6 Tips To Protect Your Business Data Against Theft

Data Theft

Information security continues to be one of the hottest topics in business with every day seemingly bringing news of another high profile leak or cyber attack at the moment. While it is the likes of Sony, Anthem and Gemalto grabbing the global headlines, the increasing threat to data should be a concern for everyone.

All organisations have sensitive data that must be protected, whether it’s new product designs, credit card numbers, personal health information or company payroll data, and suffering a data breach could quickly lead to disastrous consequences. Protecting this data can be key to the company’s long-term survival, so it is critical to ensure appropriate steps are taken. Below are six tips that will help businesses keep their most valuable asset safe:

1. Put Data Protection At The Top Of The List

This may seem like a no-brainer, but despite all of the chatter in the C-Suite about cyber security, few companies have meaningful data protection programs. They often cite the need to preserve the free flow of information and to not impede worker productivity. But the truth is, there are solutions and approaches that balance the need to protect data with the need to drive rapid innovation. Data protection has to be an executive priority or it won’t get done.

2. Identify Your Most Important Data Assets

All too often organisations have no idea where this valuable data is stored and who has access to it. Organisations must know what their sensitive data is if they want to prevent it from being stolen. Simply identifying the crown jewels can feel like a daunting task, but it doesn’t have to be. Start with your most critical data – the data you know a hacker is after. Get that identified first and then move to the next organisational function.

3. Protect Those Data Assets

This is going to sound very basic, but once sensitive data is identified… label it. Literally mark all critical assets as “internal only” or “confidential.” Whether the document is digital or paper-based, this is the quickest and easiest protection method. It provides employees with a visual cue to treat the document with care, and employees are often the ones targeted by hackers. There are also additional technologies that you can employ to ensure your sensitive data stays safe. From encryption to digital rights management, from persistent document tagging to policy-driven data protection, there are numerous approaches to ensure data flows freely, but only on a need-to-know basis.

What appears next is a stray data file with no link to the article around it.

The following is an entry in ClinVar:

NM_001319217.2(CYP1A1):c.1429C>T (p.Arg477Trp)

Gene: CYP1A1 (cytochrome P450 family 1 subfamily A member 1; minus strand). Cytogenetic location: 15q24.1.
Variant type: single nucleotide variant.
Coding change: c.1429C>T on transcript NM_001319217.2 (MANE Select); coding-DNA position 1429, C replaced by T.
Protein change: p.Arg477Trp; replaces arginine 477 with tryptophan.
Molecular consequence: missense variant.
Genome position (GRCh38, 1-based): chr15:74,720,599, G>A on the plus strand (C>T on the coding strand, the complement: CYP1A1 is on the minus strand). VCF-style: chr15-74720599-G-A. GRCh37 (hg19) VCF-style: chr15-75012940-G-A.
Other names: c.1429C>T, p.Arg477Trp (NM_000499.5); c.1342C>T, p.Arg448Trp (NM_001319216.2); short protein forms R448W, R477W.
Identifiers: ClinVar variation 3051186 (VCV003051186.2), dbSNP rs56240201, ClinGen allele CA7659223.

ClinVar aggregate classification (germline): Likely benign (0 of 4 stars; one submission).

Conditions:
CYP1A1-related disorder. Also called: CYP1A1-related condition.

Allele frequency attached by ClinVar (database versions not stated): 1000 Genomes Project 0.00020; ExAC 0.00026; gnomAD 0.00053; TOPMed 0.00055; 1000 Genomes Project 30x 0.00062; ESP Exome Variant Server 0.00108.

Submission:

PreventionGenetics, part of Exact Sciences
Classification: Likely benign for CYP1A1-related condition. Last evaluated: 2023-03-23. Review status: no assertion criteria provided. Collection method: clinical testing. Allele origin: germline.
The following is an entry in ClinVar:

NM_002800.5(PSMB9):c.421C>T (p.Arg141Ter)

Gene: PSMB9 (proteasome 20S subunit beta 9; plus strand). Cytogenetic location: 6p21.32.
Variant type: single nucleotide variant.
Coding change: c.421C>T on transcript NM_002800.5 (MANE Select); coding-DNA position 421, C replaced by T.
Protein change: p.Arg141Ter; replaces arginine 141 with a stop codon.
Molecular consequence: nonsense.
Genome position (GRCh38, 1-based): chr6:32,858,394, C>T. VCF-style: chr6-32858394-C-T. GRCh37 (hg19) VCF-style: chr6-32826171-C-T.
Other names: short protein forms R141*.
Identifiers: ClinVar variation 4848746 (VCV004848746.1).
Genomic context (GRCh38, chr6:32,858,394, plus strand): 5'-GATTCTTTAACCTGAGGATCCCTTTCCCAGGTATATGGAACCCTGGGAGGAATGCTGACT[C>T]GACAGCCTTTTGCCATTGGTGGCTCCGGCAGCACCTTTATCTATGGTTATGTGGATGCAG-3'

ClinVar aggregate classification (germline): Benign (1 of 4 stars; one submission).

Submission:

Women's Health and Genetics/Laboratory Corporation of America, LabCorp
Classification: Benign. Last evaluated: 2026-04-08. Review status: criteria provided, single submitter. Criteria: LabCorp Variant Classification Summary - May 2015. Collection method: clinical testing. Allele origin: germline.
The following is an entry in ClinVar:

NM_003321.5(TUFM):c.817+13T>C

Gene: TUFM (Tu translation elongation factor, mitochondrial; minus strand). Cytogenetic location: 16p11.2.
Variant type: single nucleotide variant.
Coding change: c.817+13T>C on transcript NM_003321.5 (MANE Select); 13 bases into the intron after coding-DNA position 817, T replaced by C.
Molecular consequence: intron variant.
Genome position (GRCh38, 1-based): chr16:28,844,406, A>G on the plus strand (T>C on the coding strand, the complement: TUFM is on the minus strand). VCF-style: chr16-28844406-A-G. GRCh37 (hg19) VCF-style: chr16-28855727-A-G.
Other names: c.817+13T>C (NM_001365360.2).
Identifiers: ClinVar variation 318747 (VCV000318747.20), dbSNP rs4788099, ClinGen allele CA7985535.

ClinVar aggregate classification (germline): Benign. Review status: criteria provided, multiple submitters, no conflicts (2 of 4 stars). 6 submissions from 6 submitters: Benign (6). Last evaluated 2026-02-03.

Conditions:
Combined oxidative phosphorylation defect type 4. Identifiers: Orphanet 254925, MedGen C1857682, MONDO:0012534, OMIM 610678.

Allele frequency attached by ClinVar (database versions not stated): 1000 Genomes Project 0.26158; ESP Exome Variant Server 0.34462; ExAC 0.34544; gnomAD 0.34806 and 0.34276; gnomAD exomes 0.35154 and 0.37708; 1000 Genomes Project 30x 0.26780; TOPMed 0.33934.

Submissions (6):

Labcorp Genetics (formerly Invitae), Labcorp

4. Think Like The Cyber Criminals

Take a look at all of your business processes to determine where data theft might occur. Assess your data from an outsider’s standpoint – what would you want to steal and how would you do it? Then, set to work plugging those holes. The security pros call it “threat modeling” and it’s one of the most effective ways to ensure security.

5. Improve Employee Awareness

As mentioned earlier, the weakest link in data defense is the employee – from the C-level executive to the receptionist. Add data protection to manuals and employment agreements, and train them on your policies regarding the use of confidential data. It also helps to perform regular security awareness training and invite your contractors, vendors and partners to participate, as they should be subject to your data protection policies as well.

6. Be Prepared If Your Data is Stolen

Have an incident response plan at the ready. Even the organisations that have their data protected can still become victims of breaches. Today, cyber criminals are more nimble and financially motivated than ever before, so it pays to be prepared.

Salo Fajer_Low Res

Salo Fajer drives Digital Guardian’s strategic vision and core innovation efforts while also overseeing product management, product marketing, and product content development. He has over 25 years of experience in the industry, having held diverse technical leadership roles in product management, operations, consulting, and sales engineering. Prior to his current role, Salo was CTO at NitroSecurity, a developer of security information and event management (SIEM) tools. There, he led product management until the company was acquired by Intel McAfee in 2011. At Intel McAfee, he was responsible for risk, compliance, and analytics products, including SIEM, vulnerability management, and big data analytics.